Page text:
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This test is used to measure serum levels of bilirubin, the predominant pigment in bile. Bilirubin is the major product of hemoglobin catabolism. Serum bilirubin measurements are especially significant in neonates because elevated unconjugated bilirubin can accumulate in the brain, causing irreparable damage.


  • To evaluate hepatobiliary and erythropoietic functions
  • To aid differential diagnosis of jaundice and monitor its progress
  • To aid diagnosis of biliary obstruction and hemolytic anemia
  • To determine whether a neonate requires an exchange transfusion or phototherapy because of dangerously high unconjugated bilirubin levels

Patient preparation

  • Explain to the patient that this test is used to evaluate liver function and the condition of red blood cells.
  • Tell him that the test requires a blood sample. Explain who will perform the venipuncture and when.
  • Explain that he may experience slight discomfort from the needle puncture and the tourniquet but that collecting the sample usually takes less than 3 minutes.
  • Inform the adult patient that he needn't restrict fluids but should fast for at least 4 hours before the test. (Fasting isn't necessary for neonates.)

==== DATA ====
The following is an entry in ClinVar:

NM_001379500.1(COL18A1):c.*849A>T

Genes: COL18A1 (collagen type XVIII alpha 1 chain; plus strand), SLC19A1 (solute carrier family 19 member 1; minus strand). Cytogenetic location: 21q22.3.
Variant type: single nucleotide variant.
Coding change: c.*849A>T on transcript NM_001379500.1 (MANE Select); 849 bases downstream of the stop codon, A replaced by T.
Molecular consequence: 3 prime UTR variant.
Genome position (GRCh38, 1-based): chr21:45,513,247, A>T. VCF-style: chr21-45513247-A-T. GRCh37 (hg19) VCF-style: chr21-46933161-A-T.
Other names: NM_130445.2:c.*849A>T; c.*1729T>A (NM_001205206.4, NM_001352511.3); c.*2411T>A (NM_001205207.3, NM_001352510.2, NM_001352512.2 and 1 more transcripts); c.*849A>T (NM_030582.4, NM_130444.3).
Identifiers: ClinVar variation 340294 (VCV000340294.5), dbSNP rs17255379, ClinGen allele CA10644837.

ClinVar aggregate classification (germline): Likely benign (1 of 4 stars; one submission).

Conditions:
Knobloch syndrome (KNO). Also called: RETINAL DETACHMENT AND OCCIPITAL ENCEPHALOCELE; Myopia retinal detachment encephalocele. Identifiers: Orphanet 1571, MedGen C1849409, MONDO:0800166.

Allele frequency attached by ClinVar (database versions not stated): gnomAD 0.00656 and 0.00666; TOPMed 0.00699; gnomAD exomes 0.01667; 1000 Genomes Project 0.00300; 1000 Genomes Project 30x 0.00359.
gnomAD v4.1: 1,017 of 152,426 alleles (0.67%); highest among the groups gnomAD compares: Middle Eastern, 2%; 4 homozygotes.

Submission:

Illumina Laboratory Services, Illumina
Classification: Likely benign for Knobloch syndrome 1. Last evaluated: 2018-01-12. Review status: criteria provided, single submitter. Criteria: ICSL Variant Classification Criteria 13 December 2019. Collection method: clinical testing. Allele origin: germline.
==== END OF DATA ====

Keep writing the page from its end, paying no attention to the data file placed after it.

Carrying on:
• If the patient is an infant, tell the parents that a small amount of blood will be drawn from his heel.
  • Tell them who will perform the heelstick and when.

Procedure and posttest care

  • If the patient is an adult, perform a venipuncture and collect the sample in a 7-ml red-top or red-marble-top tube.
  • If the patient is an infant, perform a heelstick, and fill the microcapillary tube to the designated level with blood.
  • If a hematoma develops at the venipuncture or heelstick site, apply warm soaks.
  • Protect the sample from strong sun­light and ultraviolet light.
  • Handle the sample gently, and send it to the laboratory immediately.

Reference values

  • In adults, normal indirect serum bilirubin levels are 1 mg/dl or less, and direct serum bilirubin levels are less than 0.2 mg/dl. In neonates, total serum bilirubin levels are 1 to 10 mg/dl.

Abnormal findings

Elevated indirect serum bilirubin levels usually indicate hepatic damage. High levels of indirect bilirubin are also likely in severe hemolytic anemia. If hemolysis continues, both direct and indirect bilirubin levels may rise. Other causes of elevated indirect bilirubin levels include congenital enzyme deficiencies, such as Gilbert's disease.

Elevated direct serum bilirubin levels usually indicate biliary obstruction. If obstruction continues, both direct and indirect bilirubin levels may rise. In severe chronic hepatic damage, direct bilirubin concentrations may return to normal or near-normal levels, but indirect bilirubin levels remain elevated.

In neonates, total bilirubin levels of 18 mg/dl or more indicate the need for an exchange transfusion.

Interfering factors
  • Failure to observe pretest restrictions
  • Exposure of the sample to direct sunlight or ultraviolet light (possible decrease)
  • Hemolysis due to rough handling of the sample
  • Failure to send sample to laboratory immediately



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